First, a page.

- It’s never too late to start a backyard orchard or to modify what you’ve got. Even huge fruit trees can be knocked back to a manageable size through radical pruning. You may lose a season or two of fruit, but you’ll have more room to squeeze in more trees. Don’t be afraid to bust out the chainsaw!
- Be wary of most fruit tree growing advice as universities focus on research intended for commercial growers. In particular, the spacing suggested by many sources is way too far apart. Even many commercial growers are beginning to space tighter and keep trees shorter, a result of workman’s compensation lawsuits (workers falling out of those tall trees). More intensive growing has resulted in greater productivity as an unintended result of those lawsuits.
- Pay attention to rootstock! Rootstocks are developed for varying soil and climate conditions. Every grafted fruit tree should have two tags on it–the tree and the rootstock–don’t buy a tree whose rootstock is unknown and make sure you grow trees with rootsocks developed for your climate and soil. Dave Wilson has a hand guide to rootstocks on their website, with their advantages and disadvantages here.
- Mulch like crazy! Mulching brings bioactivity to the soil, reduces weeds and saves water.Use 2 to 4 inches–according to research less than 2-inches is bad, more than 4 a waste of effort.
- Fertilize fruit trees with with organic fertilizer low in nitrogen and high in potassium and phosphorus. Nitrogen promotes vegetative growth at the expense of fruit and, again, you get a tree that’s too tall to manage. Fertilizers should also contain humic acid and micro nutrients. I’d add that a soil test is always a good idea. Our soil is already very high in potassium and phosphorus.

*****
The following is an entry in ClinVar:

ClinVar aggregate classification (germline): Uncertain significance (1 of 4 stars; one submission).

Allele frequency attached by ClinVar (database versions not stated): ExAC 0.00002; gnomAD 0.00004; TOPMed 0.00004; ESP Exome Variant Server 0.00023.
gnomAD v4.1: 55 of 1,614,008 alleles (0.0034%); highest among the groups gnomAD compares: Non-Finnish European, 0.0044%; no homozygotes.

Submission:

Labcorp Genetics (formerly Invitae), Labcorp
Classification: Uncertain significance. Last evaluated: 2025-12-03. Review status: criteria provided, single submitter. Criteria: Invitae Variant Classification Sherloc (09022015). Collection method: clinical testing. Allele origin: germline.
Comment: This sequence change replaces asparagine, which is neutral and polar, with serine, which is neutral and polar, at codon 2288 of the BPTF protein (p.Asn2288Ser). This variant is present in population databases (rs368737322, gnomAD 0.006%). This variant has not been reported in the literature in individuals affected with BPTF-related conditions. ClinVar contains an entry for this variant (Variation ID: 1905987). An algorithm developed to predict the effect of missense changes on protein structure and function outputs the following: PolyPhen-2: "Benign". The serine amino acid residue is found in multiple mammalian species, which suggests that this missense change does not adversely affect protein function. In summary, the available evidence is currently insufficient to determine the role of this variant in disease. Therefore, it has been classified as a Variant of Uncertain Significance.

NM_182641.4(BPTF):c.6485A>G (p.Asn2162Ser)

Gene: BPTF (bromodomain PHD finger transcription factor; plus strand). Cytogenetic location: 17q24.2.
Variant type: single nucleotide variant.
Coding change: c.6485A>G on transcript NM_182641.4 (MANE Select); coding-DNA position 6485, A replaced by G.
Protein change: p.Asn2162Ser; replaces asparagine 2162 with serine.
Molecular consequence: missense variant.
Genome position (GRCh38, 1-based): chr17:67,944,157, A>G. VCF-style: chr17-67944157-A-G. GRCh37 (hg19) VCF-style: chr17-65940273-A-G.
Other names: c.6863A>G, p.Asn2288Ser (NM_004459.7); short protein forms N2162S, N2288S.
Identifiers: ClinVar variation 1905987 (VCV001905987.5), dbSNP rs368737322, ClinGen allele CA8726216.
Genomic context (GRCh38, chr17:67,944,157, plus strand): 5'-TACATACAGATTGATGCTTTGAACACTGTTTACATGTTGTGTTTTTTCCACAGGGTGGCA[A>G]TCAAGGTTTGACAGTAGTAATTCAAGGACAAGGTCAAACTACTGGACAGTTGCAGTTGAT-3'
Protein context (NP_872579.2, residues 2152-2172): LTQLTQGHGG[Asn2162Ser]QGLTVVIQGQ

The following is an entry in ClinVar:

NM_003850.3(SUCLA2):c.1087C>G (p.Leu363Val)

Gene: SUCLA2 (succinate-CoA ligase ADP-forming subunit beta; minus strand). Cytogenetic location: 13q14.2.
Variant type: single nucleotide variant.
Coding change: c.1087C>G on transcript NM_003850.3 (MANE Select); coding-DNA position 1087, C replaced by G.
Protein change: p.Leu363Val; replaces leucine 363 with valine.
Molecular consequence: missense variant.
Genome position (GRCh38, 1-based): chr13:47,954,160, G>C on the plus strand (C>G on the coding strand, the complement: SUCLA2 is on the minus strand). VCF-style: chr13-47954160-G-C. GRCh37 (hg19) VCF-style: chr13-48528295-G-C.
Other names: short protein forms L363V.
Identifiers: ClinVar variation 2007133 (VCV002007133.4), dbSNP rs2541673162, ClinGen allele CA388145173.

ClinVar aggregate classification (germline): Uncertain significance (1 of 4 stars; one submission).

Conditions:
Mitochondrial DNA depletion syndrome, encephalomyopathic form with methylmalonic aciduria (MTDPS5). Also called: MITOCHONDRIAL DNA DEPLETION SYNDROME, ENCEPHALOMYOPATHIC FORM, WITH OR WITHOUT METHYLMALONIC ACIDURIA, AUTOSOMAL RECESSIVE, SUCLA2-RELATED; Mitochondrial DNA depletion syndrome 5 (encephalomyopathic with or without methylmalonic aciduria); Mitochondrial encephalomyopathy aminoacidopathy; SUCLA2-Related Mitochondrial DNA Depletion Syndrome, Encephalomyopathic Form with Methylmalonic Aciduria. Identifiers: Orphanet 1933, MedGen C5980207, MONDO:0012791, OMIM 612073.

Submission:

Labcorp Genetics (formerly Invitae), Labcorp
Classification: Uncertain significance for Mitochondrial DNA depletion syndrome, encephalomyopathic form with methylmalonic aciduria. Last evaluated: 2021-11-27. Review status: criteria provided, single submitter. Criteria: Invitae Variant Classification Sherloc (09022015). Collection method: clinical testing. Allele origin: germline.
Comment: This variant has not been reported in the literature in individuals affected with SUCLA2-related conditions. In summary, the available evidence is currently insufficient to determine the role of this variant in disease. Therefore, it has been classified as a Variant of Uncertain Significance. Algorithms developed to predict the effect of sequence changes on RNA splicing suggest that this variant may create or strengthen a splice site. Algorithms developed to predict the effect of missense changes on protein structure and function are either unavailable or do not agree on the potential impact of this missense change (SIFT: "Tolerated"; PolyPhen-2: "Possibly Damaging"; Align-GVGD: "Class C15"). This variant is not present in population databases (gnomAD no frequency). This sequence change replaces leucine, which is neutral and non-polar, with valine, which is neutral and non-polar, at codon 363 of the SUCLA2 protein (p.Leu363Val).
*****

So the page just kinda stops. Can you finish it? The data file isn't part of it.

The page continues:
- Make your first pruning cut knee high–i.e. chop that little tree off at the knee. This will be the start of a pruning strategy that keeps your tree small and manageable.
- When you get trees at the nursery buy small trees–don’t waste your money on large trees that have been sitting around in their pots too long. The small tree will quickly catch up to the large tree and you’ll save money.
- When you plant four or more trees in one hole keep all the trees pruned to the height of the weakest tree.
- In heavy clay soils, plant trees in raised mulch beds.
- Fruit trees and berries work great in containers, just remember to prune them and keep them small.
- Squirrel control: get a dog, use a have-a-heart trap or shoot-em!
- Another reason to keep trees pruned small is so that you can throw bird netting over them. Use the netting for only a short time–2 to 3 weeks. Roll the netting up on a cylindrical object, like a piece of pvc pipe, for storage.
- To get decent sized fruit, thin the fruit off the tree when it’s the size of a pea. Some trees you might have to thin upwards of 90% of the fruit.
- Whitewash trees with sensitive trunks if you’re in a hot sunny climate. To make whitewash use a 2/3rds water to 1/3 cheap white paint mixture.
Dave Wilson is a wholesale nursery. To order their trees, Tree People fruit tree expert Steve Hofvendahl recommends ordering through Bay Laurel Nursery. You can order trees now for January delivery.